And we’re back. A more-than-three-week hiatus following the Margaret River Pro will end on the 28th of May, when the Championship Tour returns for the Quiksilver/Roxy Pro G-Land. The event will be the first following the inaugural mid-season cut, meaning our two lists of competitors will be significantly smaller than they were for the first five events of the season. On the men’s side, just 22 surfers plus Gabriel Medina (who was given a wildcard spot for the remainder of the season) and local Rio Waida will compete, so let’s take a look at who are looking like the best chances to take out the event.
John John Florence might not have won an event yet this year, but nonetheless he is as well-placed as he has been in years to win a world title and will head into the contest at G-Land as the deserved favourite. He’s made the final four in two of the last three events, including a finals appearance at Margaret River, and he should be suited by this wave. A CT event hasn’t been held at G-Land since 1997 so, Slater aside, no one has much experience here, but it is a barrelling left-hander – sound familiar? Florence is the best surfer in history at Pipe, so this kind of wave should suit him to a tee.
Gabriel Medina might not have surfed professionally all year, but the reigning world champion will nonetheless be expecting to pick up where he left off last year. Whether he’ll have much rust to dust off remains to be seen, but having finished in the top three in the world for seven consecutive years it would take a brave person to write him off. Medina has obviously given his competitors a huge head start this year, but so dominant has he been over the past few years that him somehow making his way towards the top five over the next five events and earning a spot at the WSL Finals still doesn’t seem entirely out of the question, crazy as it sounds. 10,000 points at his first event would be a mighty nice way to start.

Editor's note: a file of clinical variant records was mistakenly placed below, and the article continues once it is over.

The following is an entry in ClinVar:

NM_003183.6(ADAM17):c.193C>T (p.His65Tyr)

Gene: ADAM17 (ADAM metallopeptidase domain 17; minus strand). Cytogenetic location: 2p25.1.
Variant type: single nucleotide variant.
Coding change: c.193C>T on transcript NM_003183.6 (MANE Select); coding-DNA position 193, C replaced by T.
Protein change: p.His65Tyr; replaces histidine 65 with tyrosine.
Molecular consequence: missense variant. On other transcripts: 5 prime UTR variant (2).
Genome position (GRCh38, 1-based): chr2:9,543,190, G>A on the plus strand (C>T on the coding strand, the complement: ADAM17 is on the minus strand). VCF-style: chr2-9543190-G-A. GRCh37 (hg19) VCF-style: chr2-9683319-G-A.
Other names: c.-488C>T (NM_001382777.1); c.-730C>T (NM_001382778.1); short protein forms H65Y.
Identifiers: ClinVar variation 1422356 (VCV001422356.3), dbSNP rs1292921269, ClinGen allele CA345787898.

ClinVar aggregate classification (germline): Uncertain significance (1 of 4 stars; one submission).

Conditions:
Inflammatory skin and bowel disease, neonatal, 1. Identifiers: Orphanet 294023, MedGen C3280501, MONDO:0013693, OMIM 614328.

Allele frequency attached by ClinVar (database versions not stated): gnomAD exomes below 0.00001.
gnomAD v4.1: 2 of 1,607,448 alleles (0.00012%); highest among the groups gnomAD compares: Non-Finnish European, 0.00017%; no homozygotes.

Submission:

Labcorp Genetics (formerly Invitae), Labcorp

Following a runner-up finish last year, Filipe Toledo’s 2022 season is going closely to plan. He’ll wear the yellow jersey, and a big result here would see him embed himself firmly enough in the top five that it will be nearly impossible to imagine him not making an appearance at Trestles later in the year. The big question mark surrounding him heading into this event will be how well the conditions will suit him; he’s the best small-to-medium wave surfer in the world, but heaving, barrelling conditions tend to be less up his alley. If it fires that’s what G-Land will produce, but while not ideal for Toledo, he has gone some way to shedding that reputation at a couple of events with bigger waves this year. As the number one ranked surfer in the world at the moment, he should give himself a chance regardless.
The Next Tier
It’s been a bit of a strange year for Italo Ferreira, but nonetheless he finds himself sitting in the top five halfway through the season – albeit only just. The 2019 world champion hasn’t yet made it to the final of an event this year, though he has been consistently making it through the early rounds and hasn’t missed the quarterfinals in any of the last three contests. The diminutive goofy-footer has won in Indonesia before and has a penchant for barrels, having also picked up two Supertubos victories and a win at Pipeline over the course of his career, so he should be suited to the wave and deserves to be considered a chance to earn his first win of the season over the next couple of weeks.